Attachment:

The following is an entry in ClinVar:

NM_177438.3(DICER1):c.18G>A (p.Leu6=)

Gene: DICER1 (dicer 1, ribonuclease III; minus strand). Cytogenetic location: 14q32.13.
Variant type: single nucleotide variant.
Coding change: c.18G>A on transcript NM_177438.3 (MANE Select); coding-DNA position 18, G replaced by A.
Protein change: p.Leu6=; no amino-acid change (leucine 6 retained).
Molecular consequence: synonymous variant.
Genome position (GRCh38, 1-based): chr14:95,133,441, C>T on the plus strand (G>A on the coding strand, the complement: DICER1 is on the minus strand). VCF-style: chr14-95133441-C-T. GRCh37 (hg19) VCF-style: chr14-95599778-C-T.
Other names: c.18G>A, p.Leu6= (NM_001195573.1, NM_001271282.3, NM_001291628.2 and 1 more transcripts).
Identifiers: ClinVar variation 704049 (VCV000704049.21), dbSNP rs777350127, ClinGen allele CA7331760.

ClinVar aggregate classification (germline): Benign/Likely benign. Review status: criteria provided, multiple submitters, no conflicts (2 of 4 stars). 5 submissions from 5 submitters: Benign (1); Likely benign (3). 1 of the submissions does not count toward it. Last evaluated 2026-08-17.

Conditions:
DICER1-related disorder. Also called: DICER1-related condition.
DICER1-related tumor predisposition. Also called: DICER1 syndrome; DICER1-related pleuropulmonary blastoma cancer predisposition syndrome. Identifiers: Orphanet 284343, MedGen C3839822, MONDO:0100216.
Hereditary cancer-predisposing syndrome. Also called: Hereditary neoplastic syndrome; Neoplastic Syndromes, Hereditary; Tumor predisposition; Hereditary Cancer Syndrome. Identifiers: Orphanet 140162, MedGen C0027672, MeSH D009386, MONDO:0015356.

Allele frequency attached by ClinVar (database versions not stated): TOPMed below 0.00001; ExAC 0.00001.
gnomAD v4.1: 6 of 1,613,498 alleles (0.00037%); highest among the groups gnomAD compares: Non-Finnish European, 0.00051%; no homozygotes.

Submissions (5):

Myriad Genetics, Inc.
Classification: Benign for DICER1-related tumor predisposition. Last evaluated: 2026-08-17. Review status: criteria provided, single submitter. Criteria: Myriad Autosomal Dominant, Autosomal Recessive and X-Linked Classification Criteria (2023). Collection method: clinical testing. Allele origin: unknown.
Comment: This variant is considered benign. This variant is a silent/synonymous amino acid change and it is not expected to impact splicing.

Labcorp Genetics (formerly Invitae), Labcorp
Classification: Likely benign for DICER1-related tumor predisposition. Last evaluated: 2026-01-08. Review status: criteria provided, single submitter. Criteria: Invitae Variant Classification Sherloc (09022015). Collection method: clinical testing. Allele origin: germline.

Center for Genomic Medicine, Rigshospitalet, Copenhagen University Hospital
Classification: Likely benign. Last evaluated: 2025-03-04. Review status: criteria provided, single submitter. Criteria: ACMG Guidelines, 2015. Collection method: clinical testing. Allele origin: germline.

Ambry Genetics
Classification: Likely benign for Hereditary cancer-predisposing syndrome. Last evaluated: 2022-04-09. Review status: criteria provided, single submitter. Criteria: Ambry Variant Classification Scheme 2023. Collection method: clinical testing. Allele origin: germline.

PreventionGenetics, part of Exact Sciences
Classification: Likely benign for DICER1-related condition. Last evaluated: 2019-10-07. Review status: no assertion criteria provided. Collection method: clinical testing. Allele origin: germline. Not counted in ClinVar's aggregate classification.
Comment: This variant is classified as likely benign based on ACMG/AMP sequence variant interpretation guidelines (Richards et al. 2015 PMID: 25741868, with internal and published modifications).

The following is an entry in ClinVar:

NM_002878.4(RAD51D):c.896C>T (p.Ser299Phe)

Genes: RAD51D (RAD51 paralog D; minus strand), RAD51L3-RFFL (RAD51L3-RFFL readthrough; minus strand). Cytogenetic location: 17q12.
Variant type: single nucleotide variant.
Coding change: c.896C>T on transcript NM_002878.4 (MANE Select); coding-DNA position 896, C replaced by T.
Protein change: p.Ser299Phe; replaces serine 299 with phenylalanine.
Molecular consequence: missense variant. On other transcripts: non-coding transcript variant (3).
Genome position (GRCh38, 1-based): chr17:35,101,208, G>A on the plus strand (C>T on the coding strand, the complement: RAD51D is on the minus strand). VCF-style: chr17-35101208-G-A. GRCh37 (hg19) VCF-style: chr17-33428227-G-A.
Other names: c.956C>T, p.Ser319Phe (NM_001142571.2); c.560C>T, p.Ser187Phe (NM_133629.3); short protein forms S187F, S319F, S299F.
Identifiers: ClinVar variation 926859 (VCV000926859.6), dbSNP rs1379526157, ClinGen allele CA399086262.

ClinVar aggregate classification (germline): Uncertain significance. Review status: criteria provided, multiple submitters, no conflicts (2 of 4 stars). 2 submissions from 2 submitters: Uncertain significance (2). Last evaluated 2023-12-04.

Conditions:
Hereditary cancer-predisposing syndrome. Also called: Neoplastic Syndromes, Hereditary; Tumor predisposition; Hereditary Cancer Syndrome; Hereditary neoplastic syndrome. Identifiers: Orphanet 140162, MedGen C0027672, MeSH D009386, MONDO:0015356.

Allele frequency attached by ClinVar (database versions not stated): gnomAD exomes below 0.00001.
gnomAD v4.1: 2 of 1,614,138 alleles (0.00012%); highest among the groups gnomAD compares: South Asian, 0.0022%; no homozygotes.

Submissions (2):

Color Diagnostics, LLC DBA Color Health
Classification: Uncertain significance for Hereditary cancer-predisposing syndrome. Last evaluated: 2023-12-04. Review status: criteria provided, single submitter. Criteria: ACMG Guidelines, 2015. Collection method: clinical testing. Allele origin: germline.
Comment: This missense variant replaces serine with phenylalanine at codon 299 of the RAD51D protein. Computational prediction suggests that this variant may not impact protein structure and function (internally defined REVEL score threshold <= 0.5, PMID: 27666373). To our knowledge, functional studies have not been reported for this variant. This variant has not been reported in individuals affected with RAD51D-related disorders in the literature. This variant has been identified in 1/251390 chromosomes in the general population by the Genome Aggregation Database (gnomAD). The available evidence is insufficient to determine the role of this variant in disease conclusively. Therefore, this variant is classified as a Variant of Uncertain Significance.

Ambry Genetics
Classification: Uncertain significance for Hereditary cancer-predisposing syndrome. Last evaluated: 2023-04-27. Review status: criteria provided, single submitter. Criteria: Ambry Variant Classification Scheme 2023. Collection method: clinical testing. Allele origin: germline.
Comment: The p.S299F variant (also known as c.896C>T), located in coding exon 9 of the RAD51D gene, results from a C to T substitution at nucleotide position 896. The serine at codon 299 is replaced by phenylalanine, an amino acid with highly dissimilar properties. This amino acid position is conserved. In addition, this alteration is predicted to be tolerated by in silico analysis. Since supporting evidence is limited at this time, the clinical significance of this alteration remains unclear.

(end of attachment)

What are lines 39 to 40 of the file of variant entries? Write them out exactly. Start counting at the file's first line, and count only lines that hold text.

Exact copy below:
Other names: c.956C>T, p.Ser319Phe (NM_001142571.2); c.560C>T, p.Ser187Phe (NM_133629.3); short protein forms S187F, S319F, S299F.
Identifiers: ClinVar variation 926859 (VCV000926859.6), dbSNP rs1379526157, ClinGen allele CA399086262.